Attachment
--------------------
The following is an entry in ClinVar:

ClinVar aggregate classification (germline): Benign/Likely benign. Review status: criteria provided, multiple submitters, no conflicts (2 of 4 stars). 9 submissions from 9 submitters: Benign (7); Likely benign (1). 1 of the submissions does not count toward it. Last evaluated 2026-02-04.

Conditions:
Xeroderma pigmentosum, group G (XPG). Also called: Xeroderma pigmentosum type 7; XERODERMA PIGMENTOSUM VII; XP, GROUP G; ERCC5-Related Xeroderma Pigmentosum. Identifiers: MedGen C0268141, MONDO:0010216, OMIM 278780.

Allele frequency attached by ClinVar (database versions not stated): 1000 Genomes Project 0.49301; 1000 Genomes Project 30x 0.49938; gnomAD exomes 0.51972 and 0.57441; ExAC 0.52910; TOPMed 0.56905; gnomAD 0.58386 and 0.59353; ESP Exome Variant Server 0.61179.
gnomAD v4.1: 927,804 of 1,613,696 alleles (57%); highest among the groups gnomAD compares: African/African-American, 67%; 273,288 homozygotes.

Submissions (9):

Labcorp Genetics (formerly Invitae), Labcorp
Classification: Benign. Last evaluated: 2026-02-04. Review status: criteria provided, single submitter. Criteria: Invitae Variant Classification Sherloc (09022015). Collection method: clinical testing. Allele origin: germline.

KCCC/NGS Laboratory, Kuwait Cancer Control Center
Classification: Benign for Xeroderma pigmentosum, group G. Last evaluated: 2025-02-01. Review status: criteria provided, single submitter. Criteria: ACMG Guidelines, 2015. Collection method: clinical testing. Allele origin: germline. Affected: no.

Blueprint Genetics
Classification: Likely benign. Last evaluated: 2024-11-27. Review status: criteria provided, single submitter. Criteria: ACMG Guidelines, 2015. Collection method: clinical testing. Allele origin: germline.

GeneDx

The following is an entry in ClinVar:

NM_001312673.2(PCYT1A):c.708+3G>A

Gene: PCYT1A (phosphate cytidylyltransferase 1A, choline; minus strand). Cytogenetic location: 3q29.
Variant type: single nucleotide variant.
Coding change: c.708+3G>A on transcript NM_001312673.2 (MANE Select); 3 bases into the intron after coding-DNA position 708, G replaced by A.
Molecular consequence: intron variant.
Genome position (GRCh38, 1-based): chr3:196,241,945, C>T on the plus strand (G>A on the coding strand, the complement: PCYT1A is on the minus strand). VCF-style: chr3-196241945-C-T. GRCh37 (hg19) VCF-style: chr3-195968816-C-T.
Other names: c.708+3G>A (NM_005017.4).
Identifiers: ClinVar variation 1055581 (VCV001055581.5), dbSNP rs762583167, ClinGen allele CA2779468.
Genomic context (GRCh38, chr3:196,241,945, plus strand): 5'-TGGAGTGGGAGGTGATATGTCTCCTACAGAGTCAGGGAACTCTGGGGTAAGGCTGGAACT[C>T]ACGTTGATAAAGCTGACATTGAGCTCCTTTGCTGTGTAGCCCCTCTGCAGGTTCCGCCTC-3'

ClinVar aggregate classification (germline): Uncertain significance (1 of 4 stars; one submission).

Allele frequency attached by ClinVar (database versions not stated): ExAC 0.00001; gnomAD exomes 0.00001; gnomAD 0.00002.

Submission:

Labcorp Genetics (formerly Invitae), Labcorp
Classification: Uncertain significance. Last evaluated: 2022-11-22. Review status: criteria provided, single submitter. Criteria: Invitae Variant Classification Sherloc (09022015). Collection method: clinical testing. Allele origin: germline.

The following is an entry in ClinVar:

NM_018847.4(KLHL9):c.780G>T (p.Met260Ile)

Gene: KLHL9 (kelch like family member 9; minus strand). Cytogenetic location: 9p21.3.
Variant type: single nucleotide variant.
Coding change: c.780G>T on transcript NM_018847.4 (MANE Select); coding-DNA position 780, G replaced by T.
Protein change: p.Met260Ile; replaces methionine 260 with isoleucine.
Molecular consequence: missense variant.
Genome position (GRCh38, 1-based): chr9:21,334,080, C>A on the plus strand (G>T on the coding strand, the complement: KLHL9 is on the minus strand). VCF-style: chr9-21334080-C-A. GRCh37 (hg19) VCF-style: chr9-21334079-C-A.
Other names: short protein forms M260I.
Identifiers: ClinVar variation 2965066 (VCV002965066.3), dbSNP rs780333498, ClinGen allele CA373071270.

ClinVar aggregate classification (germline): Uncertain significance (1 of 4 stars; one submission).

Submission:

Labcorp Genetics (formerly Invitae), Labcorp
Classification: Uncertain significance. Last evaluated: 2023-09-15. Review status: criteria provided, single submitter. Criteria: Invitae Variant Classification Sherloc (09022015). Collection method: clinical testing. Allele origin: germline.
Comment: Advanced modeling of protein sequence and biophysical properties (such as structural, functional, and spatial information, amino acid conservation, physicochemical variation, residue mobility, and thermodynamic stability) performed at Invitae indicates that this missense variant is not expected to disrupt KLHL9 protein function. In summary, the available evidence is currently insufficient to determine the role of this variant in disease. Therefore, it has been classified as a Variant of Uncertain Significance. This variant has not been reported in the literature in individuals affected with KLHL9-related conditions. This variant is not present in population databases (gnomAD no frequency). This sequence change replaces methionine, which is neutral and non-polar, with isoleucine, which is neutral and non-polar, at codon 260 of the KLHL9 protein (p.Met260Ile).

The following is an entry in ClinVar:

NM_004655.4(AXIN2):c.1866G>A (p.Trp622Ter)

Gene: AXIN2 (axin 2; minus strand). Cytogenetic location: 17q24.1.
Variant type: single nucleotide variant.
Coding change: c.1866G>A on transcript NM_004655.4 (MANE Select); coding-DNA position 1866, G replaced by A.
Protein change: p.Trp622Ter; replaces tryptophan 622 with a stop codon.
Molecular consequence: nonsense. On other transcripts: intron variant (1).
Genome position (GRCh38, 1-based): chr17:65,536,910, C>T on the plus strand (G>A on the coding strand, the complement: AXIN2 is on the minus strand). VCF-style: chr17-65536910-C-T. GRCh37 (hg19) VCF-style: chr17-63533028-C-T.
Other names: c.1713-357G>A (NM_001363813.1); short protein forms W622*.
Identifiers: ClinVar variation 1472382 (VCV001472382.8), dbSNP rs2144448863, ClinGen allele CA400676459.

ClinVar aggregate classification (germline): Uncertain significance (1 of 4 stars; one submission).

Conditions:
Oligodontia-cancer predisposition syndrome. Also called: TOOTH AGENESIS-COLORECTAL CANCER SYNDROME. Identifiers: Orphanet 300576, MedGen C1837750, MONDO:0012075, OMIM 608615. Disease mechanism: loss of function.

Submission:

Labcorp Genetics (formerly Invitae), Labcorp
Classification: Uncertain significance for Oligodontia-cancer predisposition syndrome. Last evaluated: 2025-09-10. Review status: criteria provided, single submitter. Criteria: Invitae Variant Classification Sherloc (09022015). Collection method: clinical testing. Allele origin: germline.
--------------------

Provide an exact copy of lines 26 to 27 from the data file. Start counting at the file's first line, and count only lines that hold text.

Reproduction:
Allele frequency attached by ClinVar (database versions not stated): ExAC 0.00001; gnomAD exomes 0.00001; gnomAD 0.00002.

Submission: